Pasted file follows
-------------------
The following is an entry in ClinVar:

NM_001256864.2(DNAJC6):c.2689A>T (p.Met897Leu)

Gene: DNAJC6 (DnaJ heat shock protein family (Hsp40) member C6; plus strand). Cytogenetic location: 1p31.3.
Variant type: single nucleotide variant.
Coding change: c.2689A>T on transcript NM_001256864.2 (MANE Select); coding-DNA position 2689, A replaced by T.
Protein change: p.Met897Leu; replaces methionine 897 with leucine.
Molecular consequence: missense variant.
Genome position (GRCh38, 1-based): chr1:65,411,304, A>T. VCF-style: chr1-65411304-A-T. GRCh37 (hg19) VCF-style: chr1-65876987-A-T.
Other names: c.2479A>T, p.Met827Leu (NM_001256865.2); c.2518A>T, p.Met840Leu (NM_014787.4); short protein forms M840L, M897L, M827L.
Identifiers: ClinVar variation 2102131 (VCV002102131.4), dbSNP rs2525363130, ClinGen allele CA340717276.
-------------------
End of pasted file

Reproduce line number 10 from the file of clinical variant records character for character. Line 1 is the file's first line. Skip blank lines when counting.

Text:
Identifiers: ClinVar variation 2102131 (VCV002102131.4), dbSNP rs2525363130, ClinGen allele CA340717276.